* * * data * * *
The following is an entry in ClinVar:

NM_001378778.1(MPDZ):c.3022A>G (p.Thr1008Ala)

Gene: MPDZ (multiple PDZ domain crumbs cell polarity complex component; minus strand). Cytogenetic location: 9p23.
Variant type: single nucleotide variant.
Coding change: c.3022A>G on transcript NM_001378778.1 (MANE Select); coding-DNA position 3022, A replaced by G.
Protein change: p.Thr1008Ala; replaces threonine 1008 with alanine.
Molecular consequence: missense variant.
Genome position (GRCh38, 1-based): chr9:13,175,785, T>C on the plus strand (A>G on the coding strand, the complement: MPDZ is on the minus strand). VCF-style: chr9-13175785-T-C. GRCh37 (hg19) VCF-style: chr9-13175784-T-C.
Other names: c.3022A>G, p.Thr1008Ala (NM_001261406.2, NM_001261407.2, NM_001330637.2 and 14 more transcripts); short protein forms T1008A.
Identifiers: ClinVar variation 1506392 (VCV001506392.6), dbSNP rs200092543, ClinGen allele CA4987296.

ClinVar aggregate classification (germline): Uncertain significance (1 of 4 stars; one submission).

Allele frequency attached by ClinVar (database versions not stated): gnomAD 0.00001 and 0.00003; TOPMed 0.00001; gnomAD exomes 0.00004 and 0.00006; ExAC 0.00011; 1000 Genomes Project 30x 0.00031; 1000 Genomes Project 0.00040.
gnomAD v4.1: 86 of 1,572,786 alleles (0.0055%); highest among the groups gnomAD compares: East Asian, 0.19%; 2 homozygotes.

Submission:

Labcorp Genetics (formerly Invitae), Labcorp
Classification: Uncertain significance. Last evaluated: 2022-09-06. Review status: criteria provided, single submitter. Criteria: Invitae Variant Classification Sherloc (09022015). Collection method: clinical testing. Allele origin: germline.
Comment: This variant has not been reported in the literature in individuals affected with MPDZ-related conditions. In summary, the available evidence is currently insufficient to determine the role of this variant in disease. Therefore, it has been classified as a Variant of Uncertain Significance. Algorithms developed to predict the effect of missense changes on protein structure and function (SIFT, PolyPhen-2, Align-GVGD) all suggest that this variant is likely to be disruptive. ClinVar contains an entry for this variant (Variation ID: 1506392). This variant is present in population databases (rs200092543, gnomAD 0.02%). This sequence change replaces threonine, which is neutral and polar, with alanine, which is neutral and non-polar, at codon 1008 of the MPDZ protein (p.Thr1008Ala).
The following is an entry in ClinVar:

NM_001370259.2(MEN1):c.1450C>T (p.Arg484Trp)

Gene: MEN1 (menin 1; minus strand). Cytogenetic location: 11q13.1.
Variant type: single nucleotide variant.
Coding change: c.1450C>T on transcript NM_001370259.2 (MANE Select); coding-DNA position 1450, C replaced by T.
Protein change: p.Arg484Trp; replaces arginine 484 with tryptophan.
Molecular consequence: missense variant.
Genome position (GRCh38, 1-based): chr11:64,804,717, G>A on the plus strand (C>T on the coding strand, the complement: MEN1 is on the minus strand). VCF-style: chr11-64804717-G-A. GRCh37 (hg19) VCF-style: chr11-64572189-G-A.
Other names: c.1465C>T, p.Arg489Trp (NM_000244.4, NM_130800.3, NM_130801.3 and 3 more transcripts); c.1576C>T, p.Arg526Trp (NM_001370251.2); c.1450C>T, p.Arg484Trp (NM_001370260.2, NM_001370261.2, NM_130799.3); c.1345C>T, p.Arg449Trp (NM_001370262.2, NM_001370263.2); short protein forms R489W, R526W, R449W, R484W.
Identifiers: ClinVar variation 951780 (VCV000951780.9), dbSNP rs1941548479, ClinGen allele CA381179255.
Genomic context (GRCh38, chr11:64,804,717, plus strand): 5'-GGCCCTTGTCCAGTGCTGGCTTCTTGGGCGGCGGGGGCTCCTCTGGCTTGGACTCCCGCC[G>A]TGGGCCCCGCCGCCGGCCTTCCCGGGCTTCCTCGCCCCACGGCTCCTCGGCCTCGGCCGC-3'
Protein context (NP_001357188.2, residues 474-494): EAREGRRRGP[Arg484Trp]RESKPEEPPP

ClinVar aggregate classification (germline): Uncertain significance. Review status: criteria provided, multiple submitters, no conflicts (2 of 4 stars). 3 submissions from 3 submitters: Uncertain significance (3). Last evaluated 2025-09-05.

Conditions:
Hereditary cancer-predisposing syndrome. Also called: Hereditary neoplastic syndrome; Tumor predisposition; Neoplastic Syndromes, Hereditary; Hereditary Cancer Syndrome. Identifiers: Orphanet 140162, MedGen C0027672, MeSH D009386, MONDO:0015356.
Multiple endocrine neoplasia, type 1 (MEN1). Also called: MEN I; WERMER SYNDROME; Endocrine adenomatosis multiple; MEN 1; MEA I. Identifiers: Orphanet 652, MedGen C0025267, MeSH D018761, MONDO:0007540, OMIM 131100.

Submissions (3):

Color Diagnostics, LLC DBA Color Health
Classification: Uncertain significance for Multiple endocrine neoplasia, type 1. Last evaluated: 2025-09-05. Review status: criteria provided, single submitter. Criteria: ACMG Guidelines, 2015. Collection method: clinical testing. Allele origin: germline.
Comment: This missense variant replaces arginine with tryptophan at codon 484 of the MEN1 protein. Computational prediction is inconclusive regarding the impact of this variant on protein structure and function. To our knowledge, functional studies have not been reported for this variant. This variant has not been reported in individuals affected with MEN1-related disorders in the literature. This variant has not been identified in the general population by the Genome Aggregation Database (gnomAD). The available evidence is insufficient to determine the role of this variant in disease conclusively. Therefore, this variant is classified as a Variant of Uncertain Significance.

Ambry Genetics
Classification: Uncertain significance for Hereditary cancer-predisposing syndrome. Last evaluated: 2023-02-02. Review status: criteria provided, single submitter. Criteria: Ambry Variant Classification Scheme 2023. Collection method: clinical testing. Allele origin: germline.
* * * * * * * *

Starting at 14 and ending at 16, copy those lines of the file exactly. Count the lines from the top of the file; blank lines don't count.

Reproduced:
Submission:

Labcorp Genetics (formerly Invitae), Labcorp
Classification: Uncertain significance. Last evaluated: 2022-09-06. Review status: criteria provided, single submitter. Criteria: Invitae Variant Classification Sherloc (09022015). Collection method: clinical testing. Allele origin: germline.